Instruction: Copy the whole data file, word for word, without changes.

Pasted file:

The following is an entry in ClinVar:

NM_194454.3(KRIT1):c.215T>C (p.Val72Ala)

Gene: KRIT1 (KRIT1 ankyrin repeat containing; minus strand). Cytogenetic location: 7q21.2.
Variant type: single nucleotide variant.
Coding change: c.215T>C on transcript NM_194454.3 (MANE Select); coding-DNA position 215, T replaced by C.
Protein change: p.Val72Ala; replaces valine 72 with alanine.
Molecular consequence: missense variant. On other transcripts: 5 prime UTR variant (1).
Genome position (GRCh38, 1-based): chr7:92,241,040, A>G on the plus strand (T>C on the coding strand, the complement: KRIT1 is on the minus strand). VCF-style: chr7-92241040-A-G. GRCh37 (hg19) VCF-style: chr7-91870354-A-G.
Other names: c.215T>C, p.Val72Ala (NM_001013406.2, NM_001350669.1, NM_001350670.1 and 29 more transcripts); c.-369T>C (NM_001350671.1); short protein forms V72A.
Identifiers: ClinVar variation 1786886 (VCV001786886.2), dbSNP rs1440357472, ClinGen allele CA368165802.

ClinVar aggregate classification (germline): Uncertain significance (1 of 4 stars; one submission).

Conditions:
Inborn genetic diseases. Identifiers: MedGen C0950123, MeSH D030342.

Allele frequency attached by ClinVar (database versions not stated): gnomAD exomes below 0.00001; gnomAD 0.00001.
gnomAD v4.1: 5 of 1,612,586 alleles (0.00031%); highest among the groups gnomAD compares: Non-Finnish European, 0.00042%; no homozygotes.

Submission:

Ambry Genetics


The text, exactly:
The following is an entry in ClinVar:

NM_194454.3(KRIT1):c.215T>C (p.Val72Ala)

Gene: KRIT1 (KRIT1 ankyrin repeat containing; minus strand). Cytogenetic location: 7q21.2.
Variant type: single nucleotide variant.
Coding change: c.215T>C on transcript NM_194454.3 (MANE Select); coding-DNA position 215, T replaced by C.
Protein change: p.Val72Ala; replaces valine 72 with alanine.
Molecular consequence: missense variant. On other transcripts: 5 prime UTR variant (1).
Genome position (GRCh38, 1-based): chr7:92,241,040, A>G on the plus strand (T>C on the coding strand, the complement: KRIT1 is on the minus strand). VCF-style: chr7-92241040-A-G. GRCh37 (hg19) VCF-style: chr7-91870354-A-G.
Other names: c.215T>C, p.Val72Ala (NM_001013406.2, NM_001350669.1, NM_001350670.1 and 29 more transcripts); c.-369T>C (NM_001350671.1); short protein forms V72A.
Identifiers: ClinVar variation 1786886 (VCV001786886.2), dbSNP rs1440357472, ClinGen allele CA368165802.

ClinVar aggregate classification (germline): Uncertain significance (1 of 4 stars; one submission).

Conditions:
Inborn genetic diseases. Identifiers: MedGen C0950123, MeSH D030342.

Allele frequency attached by ClinVar (database versions not stated): gnomAD exomes below 0.00001; gnomAD 0.00001.
gnomAD v4.1: 5 of 1,612,586 alleles (0.00031%); highest among the groups gnomAD compares: Non-Finnish European, 0.00042%; no homozygotes.

Submission:

Ambry Genetics